Northern Singapore

A Blue-winged Pitta, Pitta moluccensis, was reported on 19 Nov 2020, from Woodlands, by Khoo Mei Lin.

Eastern Singapore

Visitors to Pulau Ubin reported the sighting of a Crested Serpent Eagle, Spilornis cheela, on 11 Nov 2020, by Yap Bao Shen; a Gull-billed Tern, Gelochelidon nilotica, on 6 Nov 2020, at the Chek Jawa Wetlands by Martin Kennewell; a mixed flock of male, female and juvenile Cinnamon-headed Green Pigeon, Treron fulvicollis, on 25 Nov 2020 at the Living Lab by T. Ramesh and others, as well as a White-rumped Shama, Copsychus malabaricus, on 30 Nov 2020 by Peter Wong.

Over at Changi Business Park, a Chestnut-winged Cuckoo, Clamator coromandus, was seen on 28 Nov 2020 by Andy Lee.

Southern Singapore

Raptor watchers who lingered along the southern ridges spotted species such as a Besra, Accipiter virgatus, on 9 Nov 2020 along Henderson Waves by Wong Wai Loon, a Booted Eagle, Hieraaetus pennatus, at the same venue on 10 Nov 2020 by Tay Kian Guan, a Jerdon’s Baza, Aviceda jerdoni, on 11 Nov 2020, at Telok Blangah Hill Park by Tan Gim Cheong, and a Common Buzzard, Buteo buteo, 15 Nov 2020, along Henderson Waves by Tan Kok Hui.

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Sanderling at Marina East Drive on 15 Nov 2020. Photo by Joseph Lim.

Two Whiskered Tern, Chlidonias hybrida, were spotted on 8 Nov 2020 along Marina Barrage by Kwok Tuck Loong, and a Greater Crested Tern, Thalasseus bergii, on 29 Nov 2020 along East Coast Park by Leslie Loh. Visitors to the breakwater along Marina East Drive reported seeing a Sanderling, Calidris alba, on 11 Nov 2020 by Art Toh; and a White-faced Plover, Charadrius dealbatus, on 15 Nov 2020 by Leong Kai Kee. Wang HM photographed a Grey-headed Lapwing Vanellus cinereus flying together with a Red-wattled Lapwing Vanellus indicus at Marina East on 30 Nov 2020.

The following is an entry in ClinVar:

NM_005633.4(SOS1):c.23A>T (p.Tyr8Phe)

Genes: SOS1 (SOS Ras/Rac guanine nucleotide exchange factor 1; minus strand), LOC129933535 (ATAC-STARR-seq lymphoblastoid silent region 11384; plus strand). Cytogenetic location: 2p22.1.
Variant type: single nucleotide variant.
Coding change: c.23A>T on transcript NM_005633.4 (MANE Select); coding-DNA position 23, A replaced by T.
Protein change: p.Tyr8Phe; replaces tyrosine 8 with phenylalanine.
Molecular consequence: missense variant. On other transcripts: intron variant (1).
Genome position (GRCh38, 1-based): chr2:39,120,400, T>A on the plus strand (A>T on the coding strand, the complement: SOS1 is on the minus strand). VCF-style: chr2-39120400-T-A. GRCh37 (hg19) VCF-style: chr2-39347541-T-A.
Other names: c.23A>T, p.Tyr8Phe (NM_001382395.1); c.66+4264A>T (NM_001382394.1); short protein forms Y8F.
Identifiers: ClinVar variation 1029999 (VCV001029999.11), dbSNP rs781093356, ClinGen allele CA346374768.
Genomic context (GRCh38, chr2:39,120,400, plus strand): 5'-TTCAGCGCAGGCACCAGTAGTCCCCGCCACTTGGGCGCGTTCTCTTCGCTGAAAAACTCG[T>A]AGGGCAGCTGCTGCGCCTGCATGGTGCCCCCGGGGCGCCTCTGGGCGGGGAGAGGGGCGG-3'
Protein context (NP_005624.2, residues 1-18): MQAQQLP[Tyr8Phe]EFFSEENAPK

A Black Bittern, Dupetor flavicollis, was spotted on 30 Nov 2020, skulking within the grounds of the Gardens-by-the-Bay East, by Kwok Tuck Loong; while a dark morph Pacific Reef Heron, Egretta sacra, was spotted on 28 Nov 2020, on the island of Pulau Hantu, by Derek Wong KM.

Western Singapore

Observers at the Jurong Lake Gardens reported the presence of a Ferruginous Flycatcher, Muscicapa ferruginea, on 11 Nov 2020 (Cheong Khan Hoong) and a Common Moorhen, Gallinula chloropus, on 27 Nov 2020 (Terence Tan).